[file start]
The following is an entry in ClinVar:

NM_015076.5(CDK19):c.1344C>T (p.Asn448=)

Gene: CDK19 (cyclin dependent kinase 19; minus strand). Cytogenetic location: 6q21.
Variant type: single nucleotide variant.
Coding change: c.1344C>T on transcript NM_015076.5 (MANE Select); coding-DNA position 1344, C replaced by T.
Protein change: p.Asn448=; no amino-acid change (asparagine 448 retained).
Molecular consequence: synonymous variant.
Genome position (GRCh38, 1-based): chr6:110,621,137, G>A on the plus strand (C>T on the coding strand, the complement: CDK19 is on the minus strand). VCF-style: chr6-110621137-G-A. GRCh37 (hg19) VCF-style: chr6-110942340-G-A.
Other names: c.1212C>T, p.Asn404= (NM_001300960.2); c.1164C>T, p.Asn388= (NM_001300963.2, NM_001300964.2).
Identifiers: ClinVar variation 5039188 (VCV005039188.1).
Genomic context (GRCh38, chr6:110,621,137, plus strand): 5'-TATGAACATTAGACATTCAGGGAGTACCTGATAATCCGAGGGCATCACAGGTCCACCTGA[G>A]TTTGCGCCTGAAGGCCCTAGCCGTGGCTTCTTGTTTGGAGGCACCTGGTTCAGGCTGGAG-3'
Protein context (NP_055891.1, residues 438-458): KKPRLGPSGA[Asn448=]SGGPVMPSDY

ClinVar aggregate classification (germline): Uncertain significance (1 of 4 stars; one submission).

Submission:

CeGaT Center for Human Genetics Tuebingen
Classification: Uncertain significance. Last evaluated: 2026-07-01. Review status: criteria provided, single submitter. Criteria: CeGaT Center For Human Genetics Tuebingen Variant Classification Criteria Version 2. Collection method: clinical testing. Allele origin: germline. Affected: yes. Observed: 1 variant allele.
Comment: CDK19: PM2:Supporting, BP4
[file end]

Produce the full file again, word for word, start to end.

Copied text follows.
The following is an entry in ClinVar:

NM_015076.5(CDK19):c.1344C>T (p.Asn448=)

Gene: CDK19 (cyclin dependent kinase 19; minus strand). Cytogenetic location: 6q21.
Variant type: single nucleotide variant.
Coding change: c.1344C>T on transcript NM_015076.5 (MANE Select); coding-DNA position 1344, C replaced by T.
Protein change: p.Asn448=; no amino-acid change (asparagine 448 retained).
Molecular consequence: synonymous variant.
Genome position (GRCh38, 1-based): chr6:110,621,137, G>A on the plus strand (C>T on the coding strand, the complement: CDK19 is on the minus strand). VCF-style: chr6-110621137-G-A. GRCh37 (hg19) VCF-style: chr6-110942340-G-A.
Other names: c.1212C>T, p.Asn404= (NM_001300960.2); c.1164C>T, p.Asn388= (NM_001300963.2, NM_001300964.2).
Identifiers: ClinVar variation 5039188 (VCV005039188.1).
Genomic context (GRCh38, chr6:110,621,137, plus strand): 5'-TATGAACATTAGACATTCAGGGAGTACCTGATAATCCGAGGGCATCACAGGTCCACCTGA[G>A]TTTGCGCCTGAAGGCCCTAGCCGTGGCTTCTTGTTTGGAGGCACCTGGTTCAGGCTGGAG-3'
Protein context (NP_055891.1, residues 438-458): KKPRLGPSGA[Asn448=]SGGPVMPSDY

ClinVar aggregate classification (germline): Uncertain significance (1 of 4 stars; one submission).

Submission:

CeGaT Center for Human Genetics Tuebingen
Classification: Uncertain significance. Last evaluated: 2026-07-01. Review status: criteria provided, single submitter. Criteria: CeGaT Center For Human Genetics Tuebingen Variant Classification Criteria Version 2. Collection method: clinical testing. Allele origin: germline. Affected: yes. Observed: 1 variant allele.
Comment: CDK19: PM2:Supporting, BP4